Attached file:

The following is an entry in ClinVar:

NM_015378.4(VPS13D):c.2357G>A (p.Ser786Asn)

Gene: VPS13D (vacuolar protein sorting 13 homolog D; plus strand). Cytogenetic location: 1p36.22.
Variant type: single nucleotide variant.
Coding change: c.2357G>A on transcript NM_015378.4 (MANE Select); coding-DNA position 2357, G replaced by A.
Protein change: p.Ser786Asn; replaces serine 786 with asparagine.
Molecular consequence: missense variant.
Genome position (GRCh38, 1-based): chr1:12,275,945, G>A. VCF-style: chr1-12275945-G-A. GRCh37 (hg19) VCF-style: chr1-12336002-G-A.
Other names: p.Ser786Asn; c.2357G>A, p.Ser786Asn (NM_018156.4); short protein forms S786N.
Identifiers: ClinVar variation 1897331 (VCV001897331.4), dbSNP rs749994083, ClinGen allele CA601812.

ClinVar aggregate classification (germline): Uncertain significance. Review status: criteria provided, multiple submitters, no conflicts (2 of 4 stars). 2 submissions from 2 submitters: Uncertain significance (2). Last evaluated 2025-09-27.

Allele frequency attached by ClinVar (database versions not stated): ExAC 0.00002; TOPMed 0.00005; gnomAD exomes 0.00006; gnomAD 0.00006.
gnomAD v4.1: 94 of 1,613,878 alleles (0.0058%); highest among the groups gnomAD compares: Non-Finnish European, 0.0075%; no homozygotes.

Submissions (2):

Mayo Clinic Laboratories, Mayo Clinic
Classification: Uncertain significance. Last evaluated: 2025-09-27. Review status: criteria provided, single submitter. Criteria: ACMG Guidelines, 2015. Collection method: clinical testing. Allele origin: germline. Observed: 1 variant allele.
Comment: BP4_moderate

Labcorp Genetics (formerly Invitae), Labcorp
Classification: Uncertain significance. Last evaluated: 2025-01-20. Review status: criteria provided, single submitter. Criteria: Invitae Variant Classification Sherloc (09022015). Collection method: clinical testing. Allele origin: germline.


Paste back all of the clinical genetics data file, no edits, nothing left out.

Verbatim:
The following is an entry in ClinVar:

NM_015378.4(VPS13D):c.2357G>A (p.Ser786Asn)

Gene: VPS13D (vacuolar protein sorting 13 homolog D; plus strand). Cytogenetic location: 1p36.22.
Variant type: single nucleotide variant.
Coding change: c.2357G>A on transcript NM_015378.4 (MANE Select); coding-DNA position 2357, G replaced by A.
Protein change: p.Ser786Asn; replaces serine 786 with asparagine.
Molecular consequence: missense variant.
Genome position (GRCh38, 1-based): chr1:12,275,945, G>A. VCF-style: chr1-12275945-G-A. GRCh37 (hg19) VCF-style: chr1-12336002-G-A.
Other names: p.Ser786Asn; c.2357G>A, p.Ser786Asn (NM_018156.4); short protein forms S786N.
Identifiers: ClinVar variation 1897331 (VCV001897331.4), dbSNP rs749994083, ClinGen allele CA601812.

ClinVar aggregate classification (germline): Uncertain significance. Review status: criteria provided, multiple submitters, no conflicts (2 of 4 stars). 2 submissions from 2 submitters: Uncertain significance (2). Last evaluated 2025-09-27.

Allele frequency attached by ClinVar (database versions not stated): ExAC 0.00002; TOPMed 0.00005; gnomAD exomes 0.00006; gnomAD 0.00006.
gnomAD v4.1: 94 of 1,613,878 alleles (0.0058%); highest among the groups gnomAD compares: Non-Finnish European, 0.0075%; no homozygotes.

Submissions (2):

Mayo Clinic Laboratories, Mayo Clinic
Classification: Uncertain significance. Last evaluated: 2025-09-27. Review status: criteria provided, single submitter. Criteria: ACMG Guidelines, 2015. Collection method: clinical testing. Allele origin: germline. Observed: 1 variant allele.
Comment: BP4_moderate

Labcorp Genetics (formerly Invitae), Labcorp
Classification: Uncertain significance. Last evaluated: 2025-01-20. Review status: criteria provided, single submitter. Criteria: Invitae Variant Classification Sherloc (09022015). Collection method: clinical testing. Allele origin: germline.